3. Justin Alexander says:

    Quite a few of my “Thoughts of the Day” are actually recycled from forum posts and the like. In this case, I was giving advice on reddit to a Pathfinder GM (thus the Pathfinder references) who was specifically asking about prepping his own adventures after using the Pathfinder Beginner Box.

    I do recommend that new GMs start with a pre-made adventure or two. But at some point they’re going to start prepping their own stuff, and this is, IMO, the best path to take for that.

  4. Jan says:

    Cool tips! In contrary to most of the tips I read, which say something like “be a fan of your players” and such, it’s a different approach to tell a new dm “Hey, use some store bought adventures or campaigns and then read this post.” That would be all he needs to learn, though at some point he should get some tips like “be a fan of your players”, but that is somewhere along the way while gming. I guess I need to adopt that approach to the dm tips series, I want to write for my own blog.

  5. Sir Wulf says:

    The decision to use a store-bought scenario versus growing one’s own is largely a matter of confidence. A new GM who feel comfortable with a bit of improvisation can run a game with little more prep time than someone reviewing and running a pre-made sceanrio.

  6. Justin Alexander says:

    @Jan: Yup. That’s my take, too. When I was a new DM, what I desperately craved was solid, concrete steps that I could follow. Only when I had my feet firmly planted on that foundation was I ready (and now eager) to read stuff about “being a fan of your players” and “remember to describe how things smell”.

    There’s also a big division (in my mind, at least) between how you run the game and you prep the game. The former, of course, depends on the latter (and vice versa). But I often find a lot of clarity by clearly separating advice between the two activities.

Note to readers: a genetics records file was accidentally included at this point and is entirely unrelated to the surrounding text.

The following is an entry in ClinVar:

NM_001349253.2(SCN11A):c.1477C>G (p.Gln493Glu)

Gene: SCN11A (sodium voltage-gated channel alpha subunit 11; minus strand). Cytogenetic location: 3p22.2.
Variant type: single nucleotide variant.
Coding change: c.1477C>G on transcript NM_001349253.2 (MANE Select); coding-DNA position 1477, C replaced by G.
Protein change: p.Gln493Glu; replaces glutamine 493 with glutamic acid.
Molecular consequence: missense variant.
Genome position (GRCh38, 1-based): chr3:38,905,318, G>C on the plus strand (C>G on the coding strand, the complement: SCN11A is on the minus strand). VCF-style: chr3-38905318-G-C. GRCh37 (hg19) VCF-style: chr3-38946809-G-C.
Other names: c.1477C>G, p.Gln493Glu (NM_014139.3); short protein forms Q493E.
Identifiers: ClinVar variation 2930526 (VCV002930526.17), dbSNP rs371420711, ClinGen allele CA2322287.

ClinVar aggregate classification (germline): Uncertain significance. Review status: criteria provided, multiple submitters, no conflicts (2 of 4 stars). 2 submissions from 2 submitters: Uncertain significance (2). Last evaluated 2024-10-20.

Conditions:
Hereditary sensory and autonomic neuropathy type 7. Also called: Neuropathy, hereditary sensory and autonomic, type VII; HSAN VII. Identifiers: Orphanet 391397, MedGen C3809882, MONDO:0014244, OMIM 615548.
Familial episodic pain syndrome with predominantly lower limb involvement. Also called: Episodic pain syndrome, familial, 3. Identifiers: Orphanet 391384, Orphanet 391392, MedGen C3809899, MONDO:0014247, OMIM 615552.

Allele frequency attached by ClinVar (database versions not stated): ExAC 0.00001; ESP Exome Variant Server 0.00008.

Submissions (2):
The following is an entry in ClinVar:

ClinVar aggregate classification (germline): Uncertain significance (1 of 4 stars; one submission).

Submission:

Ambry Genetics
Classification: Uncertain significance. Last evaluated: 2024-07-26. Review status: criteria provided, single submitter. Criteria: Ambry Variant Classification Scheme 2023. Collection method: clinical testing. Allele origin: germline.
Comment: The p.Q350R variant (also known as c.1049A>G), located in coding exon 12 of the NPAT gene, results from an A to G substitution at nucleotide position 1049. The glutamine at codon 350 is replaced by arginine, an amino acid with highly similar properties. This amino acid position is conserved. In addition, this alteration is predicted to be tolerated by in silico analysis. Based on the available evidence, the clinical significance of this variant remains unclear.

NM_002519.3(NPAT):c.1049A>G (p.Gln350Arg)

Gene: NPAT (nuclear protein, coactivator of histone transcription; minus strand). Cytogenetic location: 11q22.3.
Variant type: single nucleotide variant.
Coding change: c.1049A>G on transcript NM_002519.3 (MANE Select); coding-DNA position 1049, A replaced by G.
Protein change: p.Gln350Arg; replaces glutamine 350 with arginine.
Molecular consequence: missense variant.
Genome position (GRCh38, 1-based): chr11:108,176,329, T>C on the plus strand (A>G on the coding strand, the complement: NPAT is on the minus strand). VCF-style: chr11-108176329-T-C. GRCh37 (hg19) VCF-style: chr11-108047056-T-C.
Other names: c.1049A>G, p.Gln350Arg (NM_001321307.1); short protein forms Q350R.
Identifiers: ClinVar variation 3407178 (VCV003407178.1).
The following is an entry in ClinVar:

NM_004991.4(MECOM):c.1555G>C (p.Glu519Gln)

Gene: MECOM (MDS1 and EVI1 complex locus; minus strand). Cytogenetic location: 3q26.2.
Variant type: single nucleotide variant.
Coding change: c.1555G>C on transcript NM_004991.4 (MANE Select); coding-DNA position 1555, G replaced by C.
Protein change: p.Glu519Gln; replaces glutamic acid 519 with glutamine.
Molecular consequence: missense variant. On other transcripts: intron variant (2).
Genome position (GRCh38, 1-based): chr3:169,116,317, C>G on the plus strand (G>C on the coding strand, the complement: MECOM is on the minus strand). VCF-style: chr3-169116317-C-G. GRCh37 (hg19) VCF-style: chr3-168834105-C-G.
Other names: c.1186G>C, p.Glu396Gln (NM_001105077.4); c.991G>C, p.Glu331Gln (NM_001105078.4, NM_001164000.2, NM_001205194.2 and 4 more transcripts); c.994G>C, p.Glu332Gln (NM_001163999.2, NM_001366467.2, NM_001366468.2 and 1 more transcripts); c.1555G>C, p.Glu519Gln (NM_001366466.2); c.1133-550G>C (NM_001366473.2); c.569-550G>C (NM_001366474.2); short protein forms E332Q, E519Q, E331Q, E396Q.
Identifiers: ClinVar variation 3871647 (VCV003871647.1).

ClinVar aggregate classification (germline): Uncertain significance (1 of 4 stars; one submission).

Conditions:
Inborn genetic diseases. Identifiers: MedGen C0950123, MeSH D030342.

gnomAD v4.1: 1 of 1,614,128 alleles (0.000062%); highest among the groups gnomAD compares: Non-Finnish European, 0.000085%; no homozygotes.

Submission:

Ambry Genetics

7. Jan says:

    That’s another good hint for dm tips, that I’ll consider for my won gm tips. Thanks!

  8. d47 says:

    “Another rule of thumb: If you’re spending more time prepping it than your players spend playing it, you’re probably doing something wrong.”

    Well, if you enjoy writing out details or imagining various possible outcomes, I think you should spend as much time as you like on preparation. Just don’t force the players to do things so you can read your eloquent descriptions to them.

  9. Gray says:

    So, hey, how is a five-room dungeon useful to a GM wanting to run a combat-light game that isn’t a D&D style of game? It seems built under the assumption of dungeons and combat being important, despite initially saying it’s a widely-applicable setup. I’m not seeing it.

  10. Justin Alexander says:

    I don’t really make a case for the 5 Room Dungeon being widely-applicable. It’s a decent little default structure, but isn’t the be-all or end-all of scenario design. It’s not even the be-all or end-all of dungeon design.

    With that being said: I recommend clicking through and reading the original 5 Room Dungeon tip. None of the rooms need to have a fight in them in order to adhere to the 5 Room structure.